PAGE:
Whooping Cough Vaccine
Whooping cough is on the rise in the U.S., so an additional booster shot of the vaccine is recommended for older children, adolescents and adults.
Due to the increase in incidences of pertussis, or whooping cough, an additional booster vaccine is being recommended because immunity to the disease wanes over time. Dr. Marcela Rodriguez, assistant professor of pediatrics at SIU School of Medicine in Springfield, explains why the additional dose of the vaccine is necessary.
SOUND BITE: “I think this has been happening because of mainly unvaccinated people who transferred disease to little babies and infants who are too young to be vaccinated. Also because people who had been vaccinated in the past, they just have waning immunity, meaning their immune system just gets weakened with time after the vaccine.”
Dr. Rodriquez says often when adolescents and young adults get whooping cough, they have a milder form of the disease. The disease may not be diagnosed and they can pass it on to infants and young children, who are affected more severely. Some infants can even die from whooping cough. She explains the new recommendation.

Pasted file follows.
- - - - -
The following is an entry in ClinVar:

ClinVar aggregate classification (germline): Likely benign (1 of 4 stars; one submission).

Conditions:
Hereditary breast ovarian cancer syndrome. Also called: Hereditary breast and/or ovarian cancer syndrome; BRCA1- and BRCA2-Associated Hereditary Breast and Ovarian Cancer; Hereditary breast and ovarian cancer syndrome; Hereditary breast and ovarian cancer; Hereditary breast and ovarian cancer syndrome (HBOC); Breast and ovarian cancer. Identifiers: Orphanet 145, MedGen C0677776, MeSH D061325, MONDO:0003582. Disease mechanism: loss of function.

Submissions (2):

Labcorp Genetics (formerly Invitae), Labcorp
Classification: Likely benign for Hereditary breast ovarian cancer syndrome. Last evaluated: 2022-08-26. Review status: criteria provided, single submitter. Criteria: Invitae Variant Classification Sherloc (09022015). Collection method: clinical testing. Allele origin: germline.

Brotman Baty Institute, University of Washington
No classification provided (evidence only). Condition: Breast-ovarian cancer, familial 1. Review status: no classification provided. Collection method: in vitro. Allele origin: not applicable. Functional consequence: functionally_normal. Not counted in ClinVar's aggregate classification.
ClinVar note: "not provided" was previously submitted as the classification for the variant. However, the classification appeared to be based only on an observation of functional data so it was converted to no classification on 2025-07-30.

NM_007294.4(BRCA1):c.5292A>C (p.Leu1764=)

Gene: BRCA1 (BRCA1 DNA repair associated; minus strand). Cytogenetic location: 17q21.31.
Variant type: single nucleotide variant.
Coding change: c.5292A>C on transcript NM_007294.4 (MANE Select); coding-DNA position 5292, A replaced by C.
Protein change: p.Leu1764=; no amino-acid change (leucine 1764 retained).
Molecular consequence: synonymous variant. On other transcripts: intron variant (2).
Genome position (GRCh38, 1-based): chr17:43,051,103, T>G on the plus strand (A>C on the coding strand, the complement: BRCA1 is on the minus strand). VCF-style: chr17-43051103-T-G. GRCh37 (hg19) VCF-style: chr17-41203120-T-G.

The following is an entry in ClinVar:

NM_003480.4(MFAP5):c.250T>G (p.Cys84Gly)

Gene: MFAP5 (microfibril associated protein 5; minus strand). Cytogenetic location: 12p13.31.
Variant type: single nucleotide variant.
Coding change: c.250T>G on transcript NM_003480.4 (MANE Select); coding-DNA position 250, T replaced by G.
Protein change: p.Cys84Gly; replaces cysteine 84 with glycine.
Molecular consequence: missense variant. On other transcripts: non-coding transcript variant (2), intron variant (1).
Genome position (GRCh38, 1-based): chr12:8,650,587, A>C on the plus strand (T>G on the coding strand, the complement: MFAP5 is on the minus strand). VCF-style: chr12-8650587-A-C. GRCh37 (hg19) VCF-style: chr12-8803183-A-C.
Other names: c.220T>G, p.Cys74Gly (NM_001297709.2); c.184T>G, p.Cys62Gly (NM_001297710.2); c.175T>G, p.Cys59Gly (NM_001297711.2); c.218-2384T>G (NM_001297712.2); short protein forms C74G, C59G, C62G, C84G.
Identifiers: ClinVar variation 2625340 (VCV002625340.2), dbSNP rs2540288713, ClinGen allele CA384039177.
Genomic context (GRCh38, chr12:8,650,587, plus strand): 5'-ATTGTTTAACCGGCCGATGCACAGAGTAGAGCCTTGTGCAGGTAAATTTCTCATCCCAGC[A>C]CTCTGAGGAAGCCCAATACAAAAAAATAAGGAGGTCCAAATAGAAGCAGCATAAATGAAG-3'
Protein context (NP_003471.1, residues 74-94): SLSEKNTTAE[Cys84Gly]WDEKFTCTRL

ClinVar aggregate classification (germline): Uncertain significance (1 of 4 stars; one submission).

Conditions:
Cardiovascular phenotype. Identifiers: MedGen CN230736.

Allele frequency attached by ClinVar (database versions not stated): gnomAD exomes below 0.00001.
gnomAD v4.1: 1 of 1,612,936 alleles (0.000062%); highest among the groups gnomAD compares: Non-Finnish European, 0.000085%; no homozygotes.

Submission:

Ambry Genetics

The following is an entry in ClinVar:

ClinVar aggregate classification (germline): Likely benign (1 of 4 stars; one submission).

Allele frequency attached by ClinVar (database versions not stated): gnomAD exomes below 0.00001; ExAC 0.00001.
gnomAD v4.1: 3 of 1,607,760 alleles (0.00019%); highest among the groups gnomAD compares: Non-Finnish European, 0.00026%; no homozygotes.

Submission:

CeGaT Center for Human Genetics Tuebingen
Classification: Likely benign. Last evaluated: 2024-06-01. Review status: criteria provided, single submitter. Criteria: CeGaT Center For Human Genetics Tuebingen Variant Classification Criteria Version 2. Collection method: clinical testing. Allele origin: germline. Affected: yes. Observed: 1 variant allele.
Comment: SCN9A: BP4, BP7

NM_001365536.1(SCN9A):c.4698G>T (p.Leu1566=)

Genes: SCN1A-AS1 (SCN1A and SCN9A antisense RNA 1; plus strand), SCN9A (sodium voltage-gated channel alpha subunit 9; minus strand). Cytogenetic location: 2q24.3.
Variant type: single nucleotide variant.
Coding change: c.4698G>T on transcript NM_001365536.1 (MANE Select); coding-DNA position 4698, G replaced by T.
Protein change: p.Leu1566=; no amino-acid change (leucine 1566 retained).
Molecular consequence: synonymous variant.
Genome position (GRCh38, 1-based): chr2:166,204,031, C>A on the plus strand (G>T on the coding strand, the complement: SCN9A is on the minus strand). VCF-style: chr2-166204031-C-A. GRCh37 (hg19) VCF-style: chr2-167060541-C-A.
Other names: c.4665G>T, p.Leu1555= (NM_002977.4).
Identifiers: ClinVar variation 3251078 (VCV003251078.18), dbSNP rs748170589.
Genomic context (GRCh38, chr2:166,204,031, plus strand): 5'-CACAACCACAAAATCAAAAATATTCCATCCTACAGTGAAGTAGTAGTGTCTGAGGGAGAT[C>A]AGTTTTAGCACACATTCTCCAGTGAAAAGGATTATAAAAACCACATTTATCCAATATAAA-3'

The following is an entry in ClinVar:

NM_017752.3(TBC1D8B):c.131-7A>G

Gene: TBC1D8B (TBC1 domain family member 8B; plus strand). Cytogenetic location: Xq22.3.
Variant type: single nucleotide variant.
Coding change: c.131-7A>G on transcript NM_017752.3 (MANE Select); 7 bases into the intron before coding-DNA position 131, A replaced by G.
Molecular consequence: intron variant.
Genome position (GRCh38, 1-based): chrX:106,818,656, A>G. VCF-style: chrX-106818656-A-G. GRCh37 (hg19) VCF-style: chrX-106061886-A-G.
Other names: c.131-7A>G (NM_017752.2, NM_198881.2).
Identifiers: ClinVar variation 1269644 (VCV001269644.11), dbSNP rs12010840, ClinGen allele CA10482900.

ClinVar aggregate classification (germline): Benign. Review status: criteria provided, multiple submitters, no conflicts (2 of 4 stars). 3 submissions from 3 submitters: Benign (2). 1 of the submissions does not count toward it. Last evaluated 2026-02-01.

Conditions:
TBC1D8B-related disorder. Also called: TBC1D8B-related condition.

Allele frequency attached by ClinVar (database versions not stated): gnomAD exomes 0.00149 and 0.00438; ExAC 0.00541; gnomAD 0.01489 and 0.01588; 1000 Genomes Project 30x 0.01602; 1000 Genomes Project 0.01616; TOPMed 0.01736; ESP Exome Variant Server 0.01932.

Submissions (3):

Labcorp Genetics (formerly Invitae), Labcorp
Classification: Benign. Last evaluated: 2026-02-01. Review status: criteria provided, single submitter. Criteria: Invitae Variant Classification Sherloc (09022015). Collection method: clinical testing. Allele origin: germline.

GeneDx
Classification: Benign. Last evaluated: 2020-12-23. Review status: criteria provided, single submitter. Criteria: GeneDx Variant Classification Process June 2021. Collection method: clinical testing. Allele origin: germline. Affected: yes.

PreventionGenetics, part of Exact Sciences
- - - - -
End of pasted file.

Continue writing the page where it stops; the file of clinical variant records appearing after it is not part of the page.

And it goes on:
SOUND BITE: “. . . all babies, infants should be vaccinated at two, four and six months, 15 to 18 months, then a booster at four to six years, so a total of five doses of pertussis vaccine. And then also, adolescents need to be vaccinated with a vaccine called DTaP that will protect them against pertussis. This needs to be done between 11 and 18 years of age.”
Dr. Rodriquez says individuals in the 19 to 64 age group should talk to their primary care physician or pediatrician about getting the whooping cough booster vaccine. If you or a family member has symptoms like a common cold, which get worse after two weeks with serious coughing and a unique high-pitch “whooping” sound, you should see your physician.
This is Ruth Slottag at SIU School of Medicine in Springfield.